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[U] In re Change of Name B.M.F.

Superior Court of Pennsylvania

August 23, 2013

IN RE: CHANGE OF NAME: B.M.F. APPEAL OF: D.C.F., FATHER, Appellant IN RE: CHANGE OF NAME: E.F.F. APPEAL OF: D.C.F., FATHER, Appellant

NON-PRECEDENTIAL DECISION

Appeal from the Order of October 10, 2012, in the Court of Common Pleas of York County, Civil Division at No. 2012-SU-003599-13 Appeal from the Order of October 10, 2012, in the Court of Common Pleas of York County, Civil Division at No. 2012-SU-003598-13

BEFORE: PANELLA, ALLEN and COLVILLE [*], JJ.

MEMORANDUM

COLVILLE, J.

Appellant Father brings these consolidated appeals from the order granting Appellee Mother's petitions to change the names of the parties' two sons. The parties were engaged at one time, but never married. The children were, at birth, given Father's last name. Mother petitioned to have the last names of, B.M.F., born in May, 2007, and E.F.F., born in July, 2008, changed to a hyphenated combination of her last name and Father's last name, i.e., E.-F. Father opposed the proposed changes, but testified at the hearing on the petitions that he would agree to use of "E." as an additional middle name for the children. The parties share legal custody of the children; Mother has primary physical custody.

A trial court must exercise discretion in the best interest of a child when reviewing a petition for change of name of a minor. In re Grimes, 609 A.2d 158, 161 (Pa. 1992). Further, in such a case, the petitioner bears the burden of establishing that the proposed change would be in the best interest of the child. Id. We review the trial court's decision for an abuse of discretion. Id. at 159 n.1. "An abuse of discretion is not a mere error in judgment but, rather, involves bias, ill will, partiality, prejudice, manifest unreasonableness, and/or misapplication of law." Commonwealth v. King, 990 A.2d 1172, 1180 (Pa. Super. 2010). A proper exercise of discretion conforms to the law and is based on the facts of record. Commonwealth v. West, 937 A.2d 516, 521 (Pa. Super. 2007).

Father challenges the trial court's ruling in several respects, including the sufficiency of the evidence advanced by Mother to carry her burden. Our review reveals that the trial court's decision was not based on facts of record and did not conform to the law; thus, we reverse.

In its opinion, the court stated:

Given that Father stated he is not opposed to the use of his [sic] last name, the Court will grant Mother's request. The Court finds that based on the evidence offered by Mother and Father that this will serve the best interest of the children. Both families appear to have a good relationship with the children and that [sic] they will not be adversely affected by the children assuming the last name as [E.-F.].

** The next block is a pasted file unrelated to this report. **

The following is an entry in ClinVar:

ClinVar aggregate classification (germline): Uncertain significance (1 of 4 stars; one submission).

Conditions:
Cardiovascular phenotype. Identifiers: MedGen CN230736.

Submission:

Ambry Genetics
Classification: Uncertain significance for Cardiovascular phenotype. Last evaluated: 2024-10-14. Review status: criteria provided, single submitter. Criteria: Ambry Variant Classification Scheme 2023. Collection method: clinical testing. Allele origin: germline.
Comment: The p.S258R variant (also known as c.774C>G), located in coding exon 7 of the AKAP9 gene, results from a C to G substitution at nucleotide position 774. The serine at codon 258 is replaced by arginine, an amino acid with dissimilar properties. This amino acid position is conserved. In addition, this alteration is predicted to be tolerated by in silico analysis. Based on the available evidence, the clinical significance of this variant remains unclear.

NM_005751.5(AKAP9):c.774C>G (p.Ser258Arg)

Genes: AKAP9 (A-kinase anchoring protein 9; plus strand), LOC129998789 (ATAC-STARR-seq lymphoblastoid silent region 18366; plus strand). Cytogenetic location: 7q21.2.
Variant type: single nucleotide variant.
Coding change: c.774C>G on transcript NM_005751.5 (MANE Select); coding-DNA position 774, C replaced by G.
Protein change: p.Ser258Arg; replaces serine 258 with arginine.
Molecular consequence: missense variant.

Trial Court Opinion, 10/10/12, at unnumbered 2.

In terms of the evidence Mother advanced to carry her burden of proof, the trial court noted:

Of concern to [Mother] is that the school records list the boys' name of [F.] and sometimes that causes confusion when she needs to be reached. She testified that she sometimes has to provide a birth certificate to verify that she is the mother of the children.

Id. at unnumbered 1.

The trial court's finding concerning difficulty in the children's school reaching Mother is not supported by the record. Mother's testimony on this matter was as follows:

At this point, I think it would be the best interest of the children to have the association with me. I'm the one that deals with all the schooling, medical, anything else associated with the children, and at this point to have it hyphenated to [E.-F.] would really be helpful in the best interest of them I think to have that association with me since I'm the one handling all that.

N.T., 10/03/12, at 5.

Mother later testified:
The reason I want it to be [E.-F.] is because when I get questioned if I am actually [B.]'s mother like I have had that with different associations, I have to prove that I'm actually his mother because we don't have the same last name, and if [E.] was a middle name, there would be no point to that. They would not see that. All they see is like right now it would be [B.F.]. So they asked me about that, well are you a [F.]? No, and then I have to do something, a birth certificate or get something, what is that called, notary showing just because we have different last names I am his mother.

Id. at 13.

Mother did not testify that the school had any problem reaching her when necessary; she only gave vague testimony about unspecified "associations" at which she has had to provide proof of her relationship to the children.

Further, the trial court's statement that the children would not be adversely affected by the name change implies that the burden was on Father to show some reason why the petitions should not be granted. As stated above, the burden was on Mother to show that the name change would be in the children's best interest. She provided only scant evidence of temporary inconvenience to her on an unspecified number of occasions.

Because the trial court's ruling was not supported by the evidence of record nor was it based on a proper application of law, we reverse the order granting the petitions.

Order reversed.


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